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Jakarta Post

Those massive lies in the national curriculum

Singapore   /   Tue, October 9, 2018   /   01:38 pm
Those massive lies in the national curriculum The International People's Tribunal (IPT) on 1965 crimes against humanity in Indonesia is held in the Nieuwe Kerk in The Hague, the Netherlands, on Nov. 10 to 13. (Courtesy of the International People’s Tribunal 1965/-)

So it’s the time of the year again, from the end of September to October.  And again we can expect some ridiculous controversies on the nation’s darkest history, which continues to haunt us even as Indonesia celebrates this year the 20th anniversary of freeing itself from an authoritarian regime. 

Cancellations of events to discuss the 1965 incidents and its aftermath in some places across the country – with military and civilian officials seemingly throwing their support, and with successive governments turning a blind eye –   shows that support for the New Order regime’s 32 years of lies remains strong.

The late Soeharto managed to shift the blame of the entire incidents during the Sep. 30 – Oct. 1, 1965, on the Indonesian Communist Party (PKI), using the term “G30S/PKI” for the killings of generals, and maximized the incident to gain power. He effectively utilized the acronym for the “Sept. 30 movement/Indonesian Communist Party” and accompanying narrative to suppress freedom of expression, silence critics and crush any possible uprising which enabled him to hold on to power for over three decades since after the 1965-1966 mass killings.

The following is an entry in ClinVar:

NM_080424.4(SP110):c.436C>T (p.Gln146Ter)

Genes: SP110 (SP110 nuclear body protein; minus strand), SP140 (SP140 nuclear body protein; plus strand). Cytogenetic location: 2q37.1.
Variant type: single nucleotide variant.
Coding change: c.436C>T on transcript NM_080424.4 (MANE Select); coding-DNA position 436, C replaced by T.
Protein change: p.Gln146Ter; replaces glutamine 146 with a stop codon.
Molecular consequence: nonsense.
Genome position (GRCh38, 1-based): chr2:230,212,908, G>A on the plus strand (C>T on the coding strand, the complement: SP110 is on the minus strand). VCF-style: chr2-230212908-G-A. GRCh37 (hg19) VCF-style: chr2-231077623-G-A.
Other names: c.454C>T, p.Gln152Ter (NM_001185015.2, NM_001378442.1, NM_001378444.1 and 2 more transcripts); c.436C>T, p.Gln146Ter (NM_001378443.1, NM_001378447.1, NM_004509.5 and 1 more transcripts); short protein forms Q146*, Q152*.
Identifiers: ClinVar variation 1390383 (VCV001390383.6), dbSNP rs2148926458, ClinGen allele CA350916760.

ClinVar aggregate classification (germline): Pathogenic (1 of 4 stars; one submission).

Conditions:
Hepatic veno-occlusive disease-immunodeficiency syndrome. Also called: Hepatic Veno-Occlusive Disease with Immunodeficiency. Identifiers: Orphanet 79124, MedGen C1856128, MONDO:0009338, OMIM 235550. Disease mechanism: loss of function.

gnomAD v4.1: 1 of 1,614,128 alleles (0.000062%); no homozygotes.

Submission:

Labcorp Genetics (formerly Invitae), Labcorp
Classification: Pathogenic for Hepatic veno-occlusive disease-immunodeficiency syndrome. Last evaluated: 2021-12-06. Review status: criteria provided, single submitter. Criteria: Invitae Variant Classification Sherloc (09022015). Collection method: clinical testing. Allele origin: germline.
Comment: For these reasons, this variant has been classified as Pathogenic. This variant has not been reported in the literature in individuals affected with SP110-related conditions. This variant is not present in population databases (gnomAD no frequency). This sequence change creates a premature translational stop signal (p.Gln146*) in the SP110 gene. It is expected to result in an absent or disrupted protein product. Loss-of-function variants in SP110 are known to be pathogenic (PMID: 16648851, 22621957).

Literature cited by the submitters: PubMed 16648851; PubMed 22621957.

The ghost of “G30S/PKI” still haunts the nation as many people, brainwashed for over 30 years, remain convinced in the narrative of Soeharto’s heroic move to save the nation from a communist takeover.

It’s beyond comprehension that the 1965-1966 upheaval and its aftermath that caused the slaughtering of hundreds of thousands, even millions of Indonesians  -– the tragedy that became the foundation of Indonesia’s New Order for so long --– have not been addressed adequately 20 years after the man responsible for the propaganda had stepped down and died.   

While several studies have made it clear that the New Order’s version of the mass killings is a big lie, successive post-Soeharto governments have done little to shed light into the tragedy  

The biggest tragedy for Indonesia, however, is that these lies are preserved as the truth for the younger generation because the version described perfectly by the propaganda movie Pengkhianatan G30S PKI  (Betrayal of G30S/PKI) – remains in the school curriculum despite our reformasi era.

Have you ever asked our children, especially those studying in high schools on what their teachers have said about the 1965 tragedy? Have you ever read the history books used in classrooms?

The latest Curriculum 2013 is now applied by all schools in Indonesia. It retains the term “G30S/PKI” to refer to the kidnapping and killing of generals on Sept. 30, 1965. Thus the teachings of the event follow the propaganda, thus killing off efforts made by brave people in the first decade of the reform era to revise the history books, and history of Indonesia, though merely by erasing the word “PKI” from the “G30S.”